Prostate cancer is a slowly progressing disease that has a variety of treatment options. The choice of treatment for a particular patient is influenced by several factors. Each patient must consider his own tolerance level regarding treatment-specific clinical outcomes. One patient may choose a treatment that has a high risk of some adverse side effect if there is a low risk of disease progression. A similar patient may elect to forgo such treatment due to the lower quality of life that they may develop once the treatment is given. Prediction tools that estimate the risk of a clinical outcome are an invaluable resource to the patient in this context.
This chapter reviews statistical methods that are used to develop prediction tools for risk stratification and prediction of clinical outcomes. Using these sophisticated techniques, many prediction tools have been developed that provide patient-specific risk assessment with respect to clinical outcomes that can occur throughout the course of prostate cancer. This chapter will provide a review of some of these models in an attempt to provide both the treating physician and patient the most current prediction models available to decide an optimal strategy for prostate cancer management.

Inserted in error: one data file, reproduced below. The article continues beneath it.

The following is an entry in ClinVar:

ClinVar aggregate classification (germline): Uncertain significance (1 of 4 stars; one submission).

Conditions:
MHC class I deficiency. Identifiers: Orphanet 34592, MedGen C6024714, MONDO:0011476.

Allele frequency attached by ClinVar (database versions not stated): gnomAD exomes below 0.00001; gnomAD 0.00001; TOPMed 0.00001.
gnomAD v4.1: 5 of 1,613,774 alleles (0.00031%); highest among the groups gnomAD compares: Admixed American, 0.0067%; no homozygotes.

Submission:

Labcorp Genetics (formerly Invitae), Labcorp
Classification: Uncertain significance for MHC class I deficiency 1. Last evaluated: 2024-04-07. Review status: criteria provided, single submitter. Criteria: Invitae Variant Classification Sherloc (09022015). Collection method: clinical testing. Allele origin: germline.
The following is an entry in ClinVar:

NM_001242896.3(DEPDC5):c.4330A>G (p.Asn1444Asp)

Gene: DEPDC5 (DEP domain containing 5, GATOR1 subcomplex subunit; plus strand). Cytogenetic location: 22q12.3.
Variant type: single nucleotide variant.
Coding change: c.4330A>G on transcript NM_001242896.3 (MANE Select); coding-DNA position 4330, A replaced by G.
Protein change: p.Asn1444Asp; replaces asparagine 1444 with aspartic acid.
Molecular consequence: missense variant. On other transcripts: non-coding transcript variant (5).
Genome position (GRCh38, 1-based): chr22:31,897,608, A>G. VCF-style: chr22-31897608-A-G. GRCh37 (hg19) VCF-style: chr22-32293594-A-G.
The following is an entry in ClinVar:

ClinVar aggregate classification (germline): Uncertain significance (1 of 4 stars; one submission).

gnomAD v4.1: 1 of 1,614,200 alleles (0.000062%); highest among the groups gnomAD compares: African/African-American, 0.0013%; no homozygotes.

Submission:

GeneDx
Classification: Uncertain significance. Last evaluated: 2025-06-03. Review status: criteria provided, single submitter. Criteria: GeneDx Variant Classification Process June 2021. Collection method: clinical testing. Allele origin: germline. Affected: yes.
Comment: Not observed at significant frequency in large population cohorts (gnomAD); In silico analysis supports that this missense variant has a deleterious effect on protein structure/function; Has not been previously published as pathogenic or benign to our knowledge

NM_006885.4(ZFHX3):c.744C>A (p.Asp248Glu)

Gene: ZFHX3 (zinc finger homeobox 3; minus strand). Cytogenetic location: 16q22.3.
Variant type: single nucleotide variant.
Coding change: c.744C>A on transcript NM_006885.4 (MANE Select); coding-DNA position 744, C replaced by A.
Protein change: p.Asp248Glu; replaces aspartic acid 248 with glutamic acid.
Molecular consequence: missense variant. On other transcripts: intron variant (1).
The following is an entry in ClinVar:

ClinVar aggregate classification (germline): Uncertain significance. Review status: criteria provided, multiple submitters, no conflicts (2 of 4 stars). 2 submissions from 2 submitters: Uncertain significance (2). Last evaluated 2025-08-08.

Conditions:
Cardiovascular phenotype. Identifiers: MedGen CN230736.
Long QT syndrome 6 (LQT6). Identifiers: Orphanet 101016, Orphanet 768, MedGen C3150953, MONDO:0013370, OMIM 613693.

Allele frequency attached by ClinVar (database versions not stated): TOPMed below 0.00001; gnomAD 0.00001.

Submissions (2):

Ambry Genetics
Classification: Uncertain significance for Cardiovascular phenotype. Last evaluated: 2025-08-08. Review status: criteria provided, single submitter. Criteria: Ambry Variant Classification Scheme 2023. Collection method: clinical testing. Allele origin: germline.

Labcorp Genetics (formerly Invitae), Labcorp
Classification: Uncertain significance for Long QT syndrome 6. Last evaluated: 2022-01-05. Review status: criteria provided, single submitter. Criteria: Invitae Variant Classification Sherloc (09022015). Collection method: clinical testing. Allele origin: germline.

CLINICAL OUTCOMES AND SIDE-EFFECTS
Prior to prostate cancer diagnosis, it is of most interest in determining the likelihood that a patient has prostate cancer and if prostate cancer is present, if it is of an indolent or aggressive nature. The treating physician and patient must then decide which treatment options are available and which will provide the best possible set of health outcomes for the patient. Each treatment must be assessed with regard to its effect on the time to biochemical progression (sometimes used as a surrogate measure for disease progression), the time to metastatic disease or the time to disease-specific death. Due to the indolent nature of some prostate cancers, these health outcomes may take several years to develop and treatment side-effects must also be considered. Side-effects, such as urinary incontinence, bowel dysfunction, erectile dysfunction and irritative bladder symptoms, may significantly lower a patient’s quality of life after treatment and his risk of side-effects must also be considered in conjunction with the risk of developing other clinical outcomes. This chapter will review prediction models that have been developed for some of these outcomes.
Patients are inherently different with regard to their medical history. Predicting a patient’s risk of developing some health outcome must take account of patient heterogeneity to obtain reliable estimates of risk. Factors that are strongly associated with the development of an outcome are called ‘risk factors’. However, even strong risk factors may not be useful for risk assessment if their prevalence is extremely low  or if they are not routinely collected. These limitations must be considered in the development of any prediction tool.